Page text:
I’m loving the samples & sound of “Sayonara” and how it opens up with the classic lines from Ferris Bueller’s Day Off…it sets the tone for the lyricism & bars from G-Fox to follow. As I’ve said many times on these pages of ours – pay attention to those spoken-word samples in Hip-Hop/Rap dear readers, dear friends – they’re often speaking on behalf of what the artist or emcee is looking to communicate. Fox has spent his time in the trenches – the man knows to enjoy the journey to the top of the charts every bit as much as the results when they come, and that’s the real truth about the man behind the microphone. It’s how you get fearless enough to put out records like Rare Demo Shit, Vol. 1 & 2 – the man recognizes there’s value to all of what he’s creating; and whether it comes out flawlessly, or not, it all tells part of his story. Right from the drop of Broderick’s dialog and the playful bounce of the music filling the atmosphere of “Sayonara” – you can feel the inviting vibes of this song surround ya quickly. Gentry’s full of hopes and dreams on this cut – and rightly so – he’s put out an entire set of highly engaging cuts that prove the man’s still got a ton left in the tank. He muses on what he’d say if this was to be his last record – it won’t be – but still, his examining of that aspect is more metaphorical overall and cohesive to many of the thoughts expressed throughout this album that encourage us to live in the present and attack each and every day like it could be our last. Respect!
Dude should give himself some real credit for the effort at the end in switching it up completely one last time and singing it all out on “Denouement” – he might profess within the lyrics that he’s no singer, but honestly, he’s suiting the vibe here big time. Basically it comes down to this…maybe it could be smoothed out and glossed up, but in the process of doing that, I can fully guarantee that you’d lose out on everything that makes this song genuinely special. Plus melody/tone-wise, he’s pretty much right on-point…not to beat a dead horse here, but in comparison to what he gives ya earlier on “Solstice,” it’s like night & day. And this isn’t even me saying that he’s necessarily perfect in tone – he’s got moments here & there that back up his theories that singing ain’t his strongest suit when it comes to what he can do from the microphone – but in terms of expression and emotion, this is the kind of performance that perfectly suits the sentiment and serves the song as good as it gets. “Denouement” will continue on long past the song part, with Gentry waking up in the hospital after a severe car crash, having an absolutely brilliant conversation with the doctor in-charge, who will remind him that, “There’s only one reality Mr. Fox and this is very much it.” The dialog in the skit between two main parts of “Denouement” is pure genius…Fox turns on the humor perfectly, before jumping right into a Coldplay loop that’ll form the backbone of the second half. At first, it was kinda surprising…even after being referenced in the conversation that took place only moments ago – using “Yellow” from Coldplay worked out so much better than I would have thought…but that’s kinda the whole story of Gentry Fox to begin with ain’t it? Beating the odds. “All I ever wanted was to be heard” – that’s sentiment that I know for a fact many of you out there can relate to. He might arguably get a bit looser with his tone in the last section of “Denouement” but Fox is no less focused…he’s still goin’ after it all with passion, and whether you dig the final switch or not, the fire & desire is clearly audible. To be completely truthful however – the first part of the main three elements of “Denouement” is honestly one of the best moments I’ve heard from the Gentry Fox catalog – I think it’s that completely effective and really brings out the honest heart, objective thoughts, and authentic emotion of this emcee in ways we truly haven’t heard before.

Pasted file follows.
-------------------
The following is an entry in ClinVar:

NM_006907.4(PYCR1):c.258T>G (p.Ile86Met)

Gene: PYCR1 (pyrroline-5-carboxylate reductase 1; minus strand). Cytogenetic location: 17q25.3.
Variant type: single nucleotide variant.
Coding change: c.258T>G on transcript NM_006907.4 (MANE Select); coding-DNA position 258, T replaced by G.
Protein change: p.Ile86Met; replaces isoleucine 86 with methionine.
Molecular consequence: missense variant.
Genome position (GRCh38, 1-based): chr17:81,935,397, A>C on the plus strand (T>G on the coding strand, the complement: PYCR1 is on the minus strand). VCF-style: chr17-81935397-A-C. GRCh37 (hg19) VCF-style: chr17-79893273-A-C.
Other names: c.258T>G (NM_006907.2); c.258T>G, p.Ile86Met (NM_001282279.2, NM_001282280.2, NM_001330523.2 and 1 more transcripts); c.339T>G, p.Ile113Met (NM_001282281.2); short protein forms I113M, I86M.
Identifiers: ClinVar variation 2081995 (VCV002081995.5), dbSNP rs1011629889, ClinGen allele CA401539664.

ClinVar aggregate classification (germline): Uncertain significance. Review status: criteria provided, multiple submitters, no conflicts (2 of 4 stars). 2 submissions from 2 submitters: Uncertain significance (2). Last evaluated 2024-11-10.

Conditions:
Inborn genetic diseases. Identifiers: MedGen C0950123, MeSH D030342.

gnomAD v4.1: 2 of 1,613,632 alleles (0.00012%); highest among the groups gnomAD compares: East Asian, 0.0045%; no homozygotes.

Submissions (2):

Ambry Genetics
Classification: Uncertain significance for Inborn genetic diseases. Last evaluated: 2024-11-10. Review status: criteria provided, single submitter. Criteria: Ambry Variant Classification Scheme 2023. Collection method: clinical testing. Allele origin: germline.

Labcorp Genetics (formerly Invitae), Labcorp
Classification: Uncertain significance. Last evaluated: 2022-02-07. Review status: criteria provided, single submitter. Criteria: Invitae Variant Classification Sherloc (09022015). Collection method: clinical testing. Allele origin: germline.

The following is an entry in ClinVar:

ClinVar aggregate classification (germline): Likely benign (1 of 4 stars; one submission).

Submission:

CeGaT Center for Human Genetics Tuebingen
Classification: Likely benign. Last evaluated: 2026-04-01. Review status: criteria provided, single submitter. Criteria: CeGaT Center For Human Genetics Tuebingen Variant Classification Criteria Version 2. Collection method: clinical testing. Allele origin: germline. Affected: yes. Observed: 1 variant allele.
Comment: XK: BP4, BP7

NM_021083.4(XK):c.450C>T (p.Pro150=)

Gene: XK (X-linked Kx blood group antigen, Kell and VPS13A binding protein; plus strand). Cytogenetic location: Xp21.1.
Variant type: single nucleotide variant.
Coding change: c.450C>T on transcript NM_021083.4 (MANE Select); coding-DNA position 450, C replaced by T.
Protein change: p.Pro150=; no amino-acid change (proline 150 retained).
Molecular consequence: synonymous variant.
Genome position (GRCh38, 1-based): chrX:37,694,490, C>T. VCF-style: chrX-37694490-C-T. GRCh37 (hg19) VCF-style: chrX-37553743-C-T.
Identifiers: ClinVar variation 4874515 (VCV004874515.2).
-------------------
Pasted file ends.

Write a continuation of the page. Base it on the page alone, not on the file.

I know I’ve said a lot about this record…and if you’ve made it this far into reading this review, honestly, congratulations – I know it’s been a long ride to get to the ending here. The facts are the facts though – some music, some artists, some bands…are completely worth the time & effort, because you know without question that they’re putting genuine passion into their art and making it worth listeni